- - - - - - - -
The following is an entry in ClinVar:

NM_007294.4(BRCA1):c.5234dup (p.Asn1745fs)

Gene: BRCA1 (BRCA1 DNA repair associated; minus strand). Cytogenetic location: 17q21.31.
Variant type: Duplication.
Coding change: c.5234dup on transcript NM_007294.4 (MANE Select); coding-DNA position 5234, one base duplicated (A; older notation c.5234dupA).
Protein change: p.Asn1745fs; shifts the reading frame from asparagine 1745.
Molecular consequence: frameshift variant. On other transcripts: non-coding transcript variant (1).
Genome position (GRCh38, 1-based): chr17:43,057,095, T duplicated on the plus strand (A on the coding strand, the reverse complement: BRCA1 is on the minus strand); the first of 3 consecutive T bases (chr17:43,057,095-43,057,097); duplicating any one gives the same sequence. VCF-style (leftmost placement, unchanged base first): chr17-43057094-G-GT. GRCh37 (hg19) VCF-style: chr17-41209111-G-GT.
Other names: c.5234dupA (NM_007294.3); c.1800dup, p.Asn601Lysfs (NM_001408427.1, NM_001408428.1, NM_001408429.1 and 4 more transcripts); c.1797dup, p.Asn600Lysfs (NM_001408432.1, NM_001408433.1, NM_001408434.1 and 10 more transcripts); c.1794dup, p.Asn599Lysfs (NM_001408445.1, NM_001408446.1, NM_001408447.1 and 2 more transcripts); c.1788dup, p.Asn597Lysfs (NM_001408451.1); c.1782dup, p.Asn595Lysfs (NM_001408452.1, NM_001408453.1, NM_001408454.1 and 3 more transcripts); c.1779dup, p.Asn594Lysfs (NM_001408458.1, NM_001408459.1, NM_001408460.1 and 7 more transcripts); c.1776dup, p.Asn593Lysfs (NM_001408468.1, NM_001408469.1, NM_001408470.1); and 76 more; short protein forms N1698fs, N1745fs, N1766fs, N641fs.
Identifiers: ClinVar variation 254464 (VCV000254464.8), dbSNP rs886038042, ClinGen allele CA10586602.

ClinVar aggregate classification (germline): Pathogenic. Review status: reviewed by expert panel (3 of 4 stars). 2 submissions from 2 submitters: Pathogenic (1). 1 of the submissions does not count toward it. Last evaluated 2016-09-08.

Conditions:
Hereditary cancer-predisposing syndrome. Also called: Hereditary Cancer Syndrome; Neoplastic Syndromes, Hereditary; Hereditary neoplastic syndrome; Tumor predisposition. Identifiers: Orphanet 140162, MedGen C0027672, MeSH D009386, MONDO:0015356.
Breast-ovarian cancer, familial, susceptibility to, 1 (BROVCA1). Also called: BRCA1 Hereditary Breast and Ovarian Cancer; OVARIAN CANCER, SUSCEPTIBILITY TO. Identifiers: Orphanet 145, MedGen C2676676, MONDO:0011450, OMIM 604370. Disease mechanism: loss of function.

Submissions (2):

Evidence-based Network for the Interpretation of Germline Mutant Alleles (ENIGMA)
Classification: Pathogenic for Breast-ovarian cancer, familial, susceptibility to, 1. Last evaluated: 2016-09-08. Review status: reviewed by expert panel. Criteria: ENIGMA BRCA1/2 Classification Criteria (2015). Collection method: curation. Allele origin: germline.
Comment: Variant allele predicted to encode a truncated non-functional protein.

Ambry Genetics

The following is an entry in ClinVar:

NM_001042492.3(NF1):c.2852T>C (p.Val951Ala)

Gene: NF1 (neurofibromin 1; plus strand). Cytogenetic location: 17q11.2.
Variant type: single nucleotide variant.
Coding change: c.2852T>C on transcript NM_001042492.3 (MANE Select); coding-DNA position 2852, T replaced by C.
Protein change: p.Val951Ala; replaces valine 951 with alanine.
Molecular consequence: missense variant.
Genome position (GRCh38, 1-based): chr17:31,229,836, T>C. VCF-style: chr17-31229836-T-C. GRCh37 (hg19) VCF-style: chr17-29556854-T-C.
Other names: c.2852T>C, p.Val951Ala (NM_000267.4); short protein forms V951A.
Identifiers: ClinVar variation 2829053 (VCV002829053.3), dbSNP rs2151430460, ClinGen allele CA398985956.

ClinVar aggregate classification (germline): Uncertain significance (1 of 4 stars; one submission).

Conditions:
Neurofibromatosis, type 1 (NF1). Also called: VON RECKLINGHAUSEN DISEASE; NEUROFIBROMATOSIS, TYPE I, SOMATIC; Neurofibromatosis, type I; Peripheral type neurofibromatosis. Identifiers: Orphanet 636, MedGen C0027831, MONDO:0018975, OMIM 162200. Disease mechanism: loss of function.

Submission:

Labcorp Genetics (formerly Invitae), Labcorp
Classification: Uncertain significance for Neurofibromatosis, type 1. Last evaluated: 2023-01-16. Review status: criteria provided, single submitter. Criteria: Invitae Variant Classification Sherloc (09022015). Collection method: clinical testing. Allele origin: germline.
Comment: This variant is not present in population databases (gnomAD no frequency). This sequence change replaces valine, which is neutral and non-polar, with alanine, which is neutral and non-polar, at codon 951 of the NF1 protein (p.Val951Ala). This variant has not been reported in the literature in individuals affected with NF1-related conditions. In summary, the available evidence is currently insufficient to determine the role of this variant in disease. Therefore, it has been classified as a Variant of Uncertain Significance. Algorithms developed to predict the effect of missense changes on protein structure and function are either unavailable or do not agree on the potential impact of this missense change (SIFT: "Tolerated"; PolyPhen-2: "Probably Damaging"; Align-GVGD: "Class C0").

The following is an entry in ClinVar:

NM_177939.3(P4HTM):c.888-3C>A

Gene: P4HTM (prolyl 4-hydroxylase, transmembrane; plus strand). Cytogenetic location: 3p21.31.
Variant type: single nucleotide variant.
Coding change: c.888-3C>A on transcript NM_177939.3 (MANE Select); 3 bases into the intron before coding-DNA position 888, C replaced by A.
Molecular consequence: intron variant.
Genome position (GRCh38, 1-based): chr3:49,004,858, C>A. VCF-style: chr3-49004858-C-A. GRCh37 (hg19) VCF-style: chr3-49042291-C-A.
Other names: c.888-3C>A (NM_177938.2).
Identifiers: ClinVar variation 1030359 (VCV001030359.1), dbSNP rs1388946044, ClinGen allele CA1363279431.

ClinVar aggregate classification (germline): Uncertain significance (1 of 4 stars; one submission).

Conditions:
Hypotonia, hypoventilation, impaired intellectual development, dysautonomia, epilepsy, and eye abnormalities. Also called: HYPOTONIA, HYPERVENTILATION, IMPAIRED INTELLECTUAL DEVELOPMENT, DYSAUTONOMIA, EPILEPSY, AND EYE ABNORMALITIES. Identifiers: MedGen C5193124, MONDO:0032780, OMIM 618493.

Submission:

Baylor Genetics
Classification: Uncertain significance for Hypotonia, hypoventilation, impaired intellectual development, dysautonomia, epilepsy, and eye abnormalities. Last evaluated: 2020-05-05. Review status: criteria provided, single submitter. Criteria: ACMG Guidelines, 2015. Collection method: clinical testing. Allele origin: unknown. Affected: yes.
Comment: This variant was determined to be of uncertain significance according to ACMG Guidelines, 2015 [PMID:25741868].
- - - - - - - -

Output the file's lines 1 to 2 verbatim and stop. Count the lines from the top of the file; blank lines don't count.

The following is an entry in ClinVar:

NM_007294.4(BRCA1):c.5234dup (p.Asn1745fs)